Release: New analysis shows critical social justice is pervasive in Maine’s K-12 education system



August 23, 2022
Contact: Jacob Posik
Director of Communications
Office: 207.321.2550

Maine Policy Institute Releases New Report
On Critical Social Justice in Maine’s Public Education System
The analysis details how critical social justice ideology has seeped into the fabric of Maine’s public school system and the harms it poses to families and students. 

PORTLAND, Maine – Maine Policy Institute today released a new analysis titled, “Critical Social Justice in Maine K-12 Education.” The report, authored by Dr. Scott Yenor and Anna K. Miller, documents the presence and proliferation of critical social justice (CSJ) ideology within Maine’s K-12 public education system.

The report finds that CSJ ideology exists and is expanding throughout Maine, fueled by federal money, the executive branch, an increasingly radical Maine Department of Education (MDOE) and a host of nonprofit groups which, aided by the MDOE, promote their curricula and resources in public schools.

According to CSJ ideology, American society is made up of oppressive structures–like the education system–built by the privileged to keep disadvantaged groups weak and unequal. Instead of imparting truth to children and emphasizing skills or literacy, schools teach so-called oppressors to dismantle oppressive structures, and then to identify with the plight of the supposedly oppressed. While the MDOE commits itself to dismantling the old education system, traditional measures of success, like mastery in reading and math, are showing marked signs of decline.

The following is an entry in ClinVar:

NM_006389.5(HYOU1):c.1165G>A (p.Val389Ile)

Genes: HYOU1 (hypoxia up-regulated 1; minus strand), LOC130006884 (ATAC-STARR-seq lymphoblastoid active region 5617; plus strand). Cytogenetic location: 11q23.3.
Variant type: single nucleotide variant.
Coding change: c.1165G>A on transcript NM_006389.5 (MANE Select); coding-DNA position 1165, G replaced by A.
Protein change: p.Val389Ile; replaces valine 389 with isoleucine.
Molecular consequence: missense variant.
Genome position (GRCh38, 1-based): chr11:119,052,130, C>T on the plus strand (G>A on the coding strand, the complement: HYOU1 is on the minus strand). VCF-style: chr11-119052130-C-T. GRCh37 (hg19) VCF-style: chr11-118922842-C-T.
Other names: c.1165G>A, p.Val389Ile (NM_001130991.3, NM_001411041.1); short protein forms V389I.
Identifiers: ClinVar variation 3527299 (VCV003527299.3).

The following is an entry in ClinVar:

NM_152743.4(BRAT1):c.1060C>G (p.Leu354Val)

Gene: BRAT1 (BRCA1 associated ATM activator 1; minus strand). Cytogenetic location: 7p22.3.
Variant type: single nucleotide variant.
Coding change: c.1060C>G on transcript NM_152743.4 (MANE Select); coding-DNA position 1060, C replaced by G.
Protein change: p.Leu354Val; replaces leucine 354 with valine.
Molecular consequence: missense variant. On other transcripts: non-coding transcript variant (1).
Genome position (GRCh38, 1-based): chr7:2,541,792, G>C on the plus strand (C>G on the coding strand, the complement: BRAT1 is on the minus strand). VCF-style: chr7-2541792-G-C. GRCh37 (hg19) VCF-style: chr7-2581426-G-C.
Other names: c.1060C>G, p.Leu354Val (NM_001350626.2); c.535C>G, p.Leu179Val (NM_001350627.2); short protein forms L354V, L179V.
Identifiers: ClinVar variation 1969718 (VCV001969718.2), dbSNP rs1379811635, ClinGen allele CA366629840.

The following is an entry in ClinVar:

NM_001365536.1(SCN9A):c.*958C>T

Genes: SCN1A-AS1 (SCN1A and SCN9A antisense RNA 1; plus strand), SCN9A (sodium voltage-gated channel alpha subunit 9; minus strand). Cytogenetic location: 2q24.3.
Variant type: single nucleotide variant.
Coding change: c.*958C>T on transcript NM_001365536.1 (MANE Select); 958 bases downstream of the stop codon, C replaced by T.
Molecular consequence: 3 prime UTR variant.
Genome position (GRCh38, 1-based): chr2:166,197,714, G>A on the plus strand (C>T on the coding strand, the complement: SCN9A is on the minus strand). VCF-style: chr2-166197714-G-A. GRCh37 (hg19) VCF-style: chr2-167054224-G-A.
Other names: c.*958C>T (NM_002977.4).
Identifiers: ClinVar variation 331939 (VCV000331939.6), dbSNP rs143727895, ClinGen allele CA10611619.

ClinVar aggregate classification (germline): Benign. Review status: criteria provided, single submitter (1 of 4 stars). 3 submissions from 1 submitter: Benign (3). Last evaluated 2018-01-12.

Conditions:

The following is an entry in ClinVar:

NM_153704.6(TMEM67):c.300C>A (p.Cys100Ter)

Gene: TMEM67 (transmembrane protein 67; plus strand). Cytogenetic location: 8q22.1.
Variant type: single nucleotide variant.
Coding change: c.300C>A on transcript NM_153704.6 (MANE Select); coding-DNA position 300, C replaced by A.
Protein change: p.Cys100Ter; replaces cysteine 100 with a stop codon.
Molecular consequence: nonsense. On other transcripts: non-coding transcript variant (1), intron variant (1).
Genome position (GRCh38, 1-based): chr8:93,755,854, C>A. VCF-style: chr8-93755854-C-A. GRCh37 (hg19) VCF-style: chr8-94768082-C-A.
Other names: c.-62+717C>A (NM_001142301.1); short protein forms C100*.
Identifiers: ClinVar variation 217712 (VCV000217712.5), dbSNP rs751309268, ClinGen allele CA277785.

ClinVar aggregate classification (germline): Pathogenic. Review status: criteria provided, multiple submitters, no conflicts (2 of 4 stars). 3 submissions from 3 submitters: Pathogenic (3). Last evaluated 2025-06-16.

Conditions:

CSJ ideology takes many forms in schools but is most pronounced through the infusion of so-called antiracism in the classroom and the sexualization of education, including curricula developed for the youngest age groups. Unfortunately, parents are often unaware of what is being taught in their child’s classroom and are unable to opt out of this style of education.

The report finds that CSJ ideology exists and is spreading rapidly throughout Maine districts, and recent examples abound. These include, but are not limited to:

  • A sixth-grade classroom at Gorham Middle School was filled with gender ideology posters reading “Gender is a social construct,” “B is for Bisexual,” and “T is for Transgender.”
  • Third to fifth grade students in RSU 22 (Hampden) were told to draw pictures of nonbinary genders.
  • Kindergarteners in RSU 2 (Kennebec Intra-District Schools) were given sexual assault training by an outside group without parental consent.
  • The superintendent of RSU 4 (Wales) said a policy allowing students to use the bathroom and locker room of the opposite sex is “necessary to guide the districts actions moving forward.”
  • A video developed under the MDOE’s MOOSE program designed for preschool to second grade students said that sometimes doctors “make a mistake” in designating gender when a baby is born.

The report discusses the eight main vehicles for integrating CSJ into Maine schools: culturally responsive teaching, transformative social-emotional learning (SEL), action civics, equity, restorative justice, the whole child or “student-centered” approach, trauma-informed practices, and queer theory.